Medical Device Injuries-Surgical Mesh
The insertion of surgical mesh to deal with certain gynecological problems has become more and more popular with surgeons. Surgical mesh is most often used in instances where there is pelvic organ bulging or what is called prolapse into the vaginal area. It is caused by stretched or weakened tissues or muscles in that area. The mesh is also used to deal with urine leakage during physical activities or even when laughing. The mesh is a medical device that is used to repair these weakened or damaged tissues and is implanted permanently into the vaginal wall to reinforce it. In regards to the urine leakage problem, also called stress urinary incontinence, the mesh is used to support the urethra.
The mesh is also used in other types of surgery such as hernia repairs and other types of tissue repair procedures. Like so many surgical products it has its upside and downside so to speak.
The U. S. Food and Drug Administration has issued a warning dealing with this mesh indicating that the mesh has a tendency to shrink or to actually erode. Mesh erosion or contraction can cause not only serious discomfort but may require multiple surgeries to repair the erosion or contraction.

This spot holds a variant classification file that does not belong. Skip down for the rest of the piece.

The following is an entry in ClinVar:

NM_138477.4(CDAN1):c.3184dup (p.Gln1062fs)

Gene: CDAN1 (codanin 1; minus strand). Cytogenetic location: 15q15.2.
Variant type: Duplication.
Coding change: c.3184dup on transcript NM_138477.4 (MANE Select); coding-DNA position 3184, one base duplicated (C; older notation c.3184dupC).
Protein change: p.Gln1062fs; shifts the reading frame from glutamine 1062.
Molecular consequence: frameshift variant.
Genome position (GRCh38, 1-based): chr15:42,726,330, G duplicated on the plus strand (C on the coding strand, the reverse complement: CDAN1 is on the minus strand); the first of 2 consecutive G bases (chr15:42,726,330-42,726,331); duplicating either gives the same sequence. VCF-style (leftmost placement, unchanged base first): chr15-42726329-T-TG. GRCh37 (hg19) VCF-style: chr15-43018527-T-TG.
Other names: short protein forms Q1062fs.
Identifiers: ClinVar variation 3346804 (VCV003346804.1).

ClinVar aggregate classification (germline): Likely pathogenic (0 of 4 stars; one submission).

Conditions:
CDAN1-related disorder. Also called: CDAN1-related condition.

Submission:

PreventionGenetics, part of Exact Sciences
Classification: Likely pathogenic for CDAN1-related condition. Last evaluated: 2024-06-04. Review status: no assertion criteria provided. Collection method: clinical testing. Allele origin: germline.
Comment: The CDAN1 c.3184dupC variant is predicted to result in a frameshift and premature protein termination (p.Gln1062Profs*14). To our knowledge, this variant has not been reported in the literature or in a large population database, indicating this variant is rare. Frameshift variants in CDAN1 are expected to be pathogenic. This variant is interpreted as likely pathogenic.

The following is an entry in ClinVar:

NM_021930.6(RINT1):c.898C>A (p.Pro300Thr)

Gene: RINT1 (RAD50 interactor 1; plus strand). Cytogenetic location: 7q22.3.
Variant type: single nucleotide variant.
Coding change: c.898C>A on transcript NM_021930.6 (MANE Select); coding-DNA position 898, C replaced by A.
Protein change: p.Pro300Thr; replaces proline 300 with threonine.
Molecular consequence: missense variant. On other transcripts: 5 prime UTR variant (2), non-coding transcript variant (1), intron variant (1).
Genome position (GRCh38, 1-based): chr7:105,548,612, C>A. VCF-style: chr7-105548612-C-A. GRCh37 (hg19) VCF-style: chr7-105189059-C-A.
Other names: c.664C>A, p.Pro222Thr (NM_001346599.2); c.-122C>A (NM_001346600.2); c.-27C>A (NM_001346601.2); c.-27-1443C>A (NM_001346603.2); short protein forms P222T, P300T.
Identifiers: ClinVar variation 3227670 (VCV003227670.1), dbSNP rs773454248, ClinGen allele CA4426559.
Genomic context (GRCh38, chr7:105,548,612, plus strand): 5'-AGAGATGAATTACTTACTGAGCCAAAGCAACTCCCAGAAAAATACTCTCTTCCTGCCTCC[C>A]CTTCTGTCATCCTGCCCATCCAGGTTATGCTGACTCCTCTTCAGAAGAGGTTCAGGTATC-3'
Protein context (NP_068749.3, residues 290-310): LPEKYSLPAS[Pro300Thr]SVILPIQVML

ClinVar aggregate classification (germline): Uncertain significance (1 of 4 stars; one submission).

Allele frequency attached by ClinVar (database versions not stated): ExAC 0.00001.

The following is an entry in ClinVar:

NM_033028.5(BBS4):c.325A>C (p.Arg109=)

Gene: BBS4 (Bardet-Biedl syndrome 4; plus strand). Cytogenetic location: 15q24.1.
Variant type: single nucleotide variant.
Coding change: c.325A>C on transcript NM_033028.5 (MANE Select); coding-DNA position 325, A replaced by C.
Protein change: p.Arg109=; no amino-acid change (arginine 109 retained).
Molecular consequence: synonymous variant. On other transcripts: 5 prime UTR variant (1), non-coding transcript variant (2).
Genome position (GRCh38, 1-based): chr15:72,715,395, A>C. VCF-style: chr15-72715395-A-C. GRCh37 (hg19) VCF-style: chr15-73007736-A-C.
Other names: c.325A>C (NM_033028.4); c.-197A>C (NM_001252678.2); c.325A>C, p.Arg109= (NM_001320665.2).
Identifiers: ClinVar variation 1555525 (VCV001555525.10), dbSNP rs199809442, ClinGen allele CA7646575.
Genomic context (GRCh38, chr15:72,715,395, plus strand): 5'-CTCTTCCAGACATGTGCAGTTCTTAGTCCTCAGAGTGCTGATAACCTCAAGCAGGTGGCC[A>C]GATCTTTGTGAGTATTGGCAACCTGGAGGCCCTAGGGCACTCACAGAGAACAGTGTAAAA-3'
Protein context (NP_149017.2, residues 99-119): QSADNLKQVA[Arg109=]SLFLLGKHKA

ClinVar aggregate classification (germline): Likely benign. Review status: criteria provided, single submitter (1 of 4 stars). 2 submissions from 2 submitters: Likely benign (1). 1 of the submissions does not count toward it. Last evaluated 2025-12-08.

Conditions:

Medical Device Injuries Involving Conflict of Interest
Conflict of interest between physicians and medical device providers abound in the medical field. Not only is it seen in terms of doctors prescribing medication that may work to their financial interest but also it is seen in terms of implanting medical devices that may benefit the surgeon financially.
In a case reported by The Wall Street Journal, on October 8, 2011, it was noted that a Mississippi surgeon was a part owner of a company known as Spinal U. S. A. which also happened to be the manufacturer of devices that the surgeon was implanting in patients who were having back surgery. In the reported case the patient passed away shortly after the surgery.
The surgery that was being performed was spinal fusion surgery which involves fusing together vertebrae. This particular surgery was a 360 degree fusion which involves cutting open the patient’s abdomen and also the back and fusing the vertebrae from both the front and the rear.
Spinal fusion surgery now accounts for approximately $10 billion a year in U. S. spending according to the WSJ.
There is a federal anti-kickback law that prohibits medical device manufacturers from paying surgeons to use their products. Both device manufacturers and surgeons have, however, found a way to get around that law in terms of either entering into partnerships and then paying the surgeon consulting fees or royalties or, in the alternative, the surgeons simply forming their own companies to manufacture these devices.